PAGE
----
Arsenic and Old Lace,by Joseph Kesselring. Directed by Gregg Edelman. Reviewed by J. Peter Bergman.
Mia Dillon as Martha, Timothy Gulan as Teddy, Harriet Harris as Abby; photo: Michael Sullivan
"There's a body in the window-seat" "Yes, dear, we know."
Graham Rowat as Mortimer; photo: Michael Sullivan
It's my favorite bit of dialogue since 1962. Mortimer Brewster discovers a dead man in his family home, where his two maiden aunts, Abby and Martha, live and his double-take is followed by this conversation. Mortimer is a theater critic in New York City and his aunts live with Mortimer's brother, Teddy, in the family manse in Brooklyn. Formerly its own city, Brooklyn is a place apart and though Mortimer loves his aunts and his loony brother Teddy he has not been a regular visitor until recently when he began to date Elaine Harper, the daughter of the minister next door.
Of course, when your aunts are actually Mia Dillon and Harriet Harris you might expect a few oddities in your life. Dillon's sweet, sweet, sweet Aunt Martha is such an inviting personality that an instant desire to visit her often grows in you immediately. She brings to Martha an overwhelming sense of calm. She is even-tempered and unruffled by circumstances until she is threatened with the loss of her dear nephew. Dillon wonderfully, or awe-fully, portrays Martha Brewster as the best of all possible guardians so when she relates the ardent philosophy of assisting lonely men in their final days you buy what she is selling without question.
Harriet Harris is her mirror-image double, the sister whose reactions can be guaged by the tone of her voice, the turn of her head and the fluttering of her hand. As subtle as she makes her Aunt Abby, she never manages to disguise her character's delight in her nefarious accomplishments, including the "little lies" she employs to protect her sister and herself. It is only when confronted with family competition that she allows her pride in her accomplishments to take over her demeanor. Her vocalization of this role is a triumph of talent over familiarity. Every line she utters is astonishingly new.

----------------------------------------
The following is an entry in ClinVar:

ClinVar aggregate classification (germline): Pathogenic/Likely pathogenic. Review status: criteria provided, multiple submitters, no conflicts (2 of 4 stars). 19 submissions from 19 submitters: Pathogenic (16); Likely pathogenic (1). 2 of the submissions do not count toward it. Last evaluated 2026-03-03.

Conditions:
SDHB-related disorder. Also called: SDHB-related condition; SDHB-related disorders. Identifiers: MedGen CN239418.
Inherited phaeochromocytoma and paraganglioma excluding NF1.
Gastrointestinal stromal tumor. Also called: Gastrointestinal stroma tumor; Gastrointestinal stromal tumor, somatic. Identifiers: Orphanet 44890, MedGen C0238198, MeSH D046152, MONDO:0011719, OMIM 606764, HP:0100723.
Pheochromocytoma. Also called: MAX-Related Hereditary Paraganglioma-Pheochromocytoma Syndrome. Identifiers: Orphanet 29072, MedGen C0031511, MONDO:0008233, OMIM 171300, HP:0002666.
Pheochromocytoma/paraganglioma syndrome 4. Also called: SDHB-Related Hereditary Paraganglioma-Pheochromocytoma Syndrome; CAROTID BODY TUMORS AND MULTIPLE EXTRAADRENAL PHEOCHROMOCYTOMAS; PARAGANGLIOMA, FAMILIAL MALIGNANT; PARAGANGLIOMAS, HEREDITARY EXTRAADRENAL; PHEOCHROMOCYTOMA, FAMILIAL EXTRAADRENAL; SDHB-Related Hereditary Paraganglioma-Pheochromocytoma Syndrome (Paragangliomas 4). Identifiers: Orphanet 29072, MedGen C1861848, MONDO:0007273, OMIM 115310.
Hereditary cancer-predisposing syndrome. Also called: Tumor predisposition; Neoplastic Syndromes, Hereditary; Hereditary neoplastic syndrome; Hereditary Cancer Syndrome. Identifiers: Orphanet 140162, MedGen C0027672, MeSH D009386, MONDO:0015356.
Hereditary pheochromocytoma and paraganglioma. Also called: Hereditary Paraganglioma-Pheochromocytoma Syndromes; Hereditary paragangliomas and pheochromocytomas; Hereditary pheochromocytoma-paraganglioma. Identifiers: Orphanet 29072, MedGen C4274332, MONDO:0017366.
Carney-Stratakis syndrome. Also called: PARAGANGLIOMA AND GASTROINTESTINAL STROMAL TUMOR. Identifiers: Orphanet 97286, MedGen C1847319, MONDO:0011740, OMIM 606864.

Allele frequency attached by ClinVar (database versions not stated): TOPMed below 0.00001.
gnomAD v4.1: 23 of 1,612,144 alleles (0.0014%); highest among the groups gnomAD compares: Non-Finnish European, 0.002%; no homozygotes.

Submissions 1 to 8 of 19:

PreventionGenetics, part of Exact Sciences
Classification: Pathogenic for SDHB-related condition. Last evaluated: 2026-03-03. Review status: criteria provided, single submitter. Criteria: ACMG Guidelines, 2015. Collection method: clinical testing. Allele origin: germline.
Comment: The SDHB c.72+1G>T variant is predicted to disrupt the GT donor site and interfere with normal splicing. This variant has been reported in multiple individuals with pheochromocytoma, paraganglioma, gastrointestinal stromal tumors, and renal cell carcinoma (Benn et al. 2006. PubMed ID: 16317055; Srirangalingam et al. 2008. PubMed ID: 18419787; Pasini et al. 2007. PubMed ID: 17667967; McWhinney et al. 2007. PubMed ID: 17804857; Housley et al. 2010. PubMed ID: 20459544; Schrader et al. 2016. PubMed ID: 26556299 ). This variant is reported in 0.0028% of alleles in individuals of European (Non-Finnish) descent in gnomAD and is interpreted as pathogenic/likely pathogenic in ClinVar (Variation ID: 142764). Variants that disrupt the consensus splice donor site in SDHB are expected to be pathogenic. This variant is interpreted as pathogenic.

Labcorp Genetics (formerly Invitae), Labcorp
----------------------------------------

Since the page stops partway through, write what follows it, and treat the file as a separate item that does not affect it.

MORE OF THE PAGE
Graham Rowat and Katie Birenboim; photo: Emma Rothenberg-Ware
Mortimer Brewster is played here at the Berkshire Theatre Group's Fitzpatrick Main Stage in Stockbridge, MA by Graham Rowat whose comedy timing is superb. Unlike Cary Grant in the movie version of this play he is never bug-eyed, never over-the-top, never farcical in his style. Instead he brings us perfect sanity in a world turned upside-down. It is his intiguing reactions that give the comedy its source of laughter. Even the famous double-take called for in the script when Mortimer discovers a body that is key to his physical presentation here. He moves, he looks, he moves, he alters his expression, he moves again into a different place than the one he just left and he has only taken two steps. His love scenes with Katie Birenboim radiate passion and his interfacing with danger is obvious and hilarious. It is as though Dillon's Martha overtakes him internally even while Harris's Abby is pushing him onward.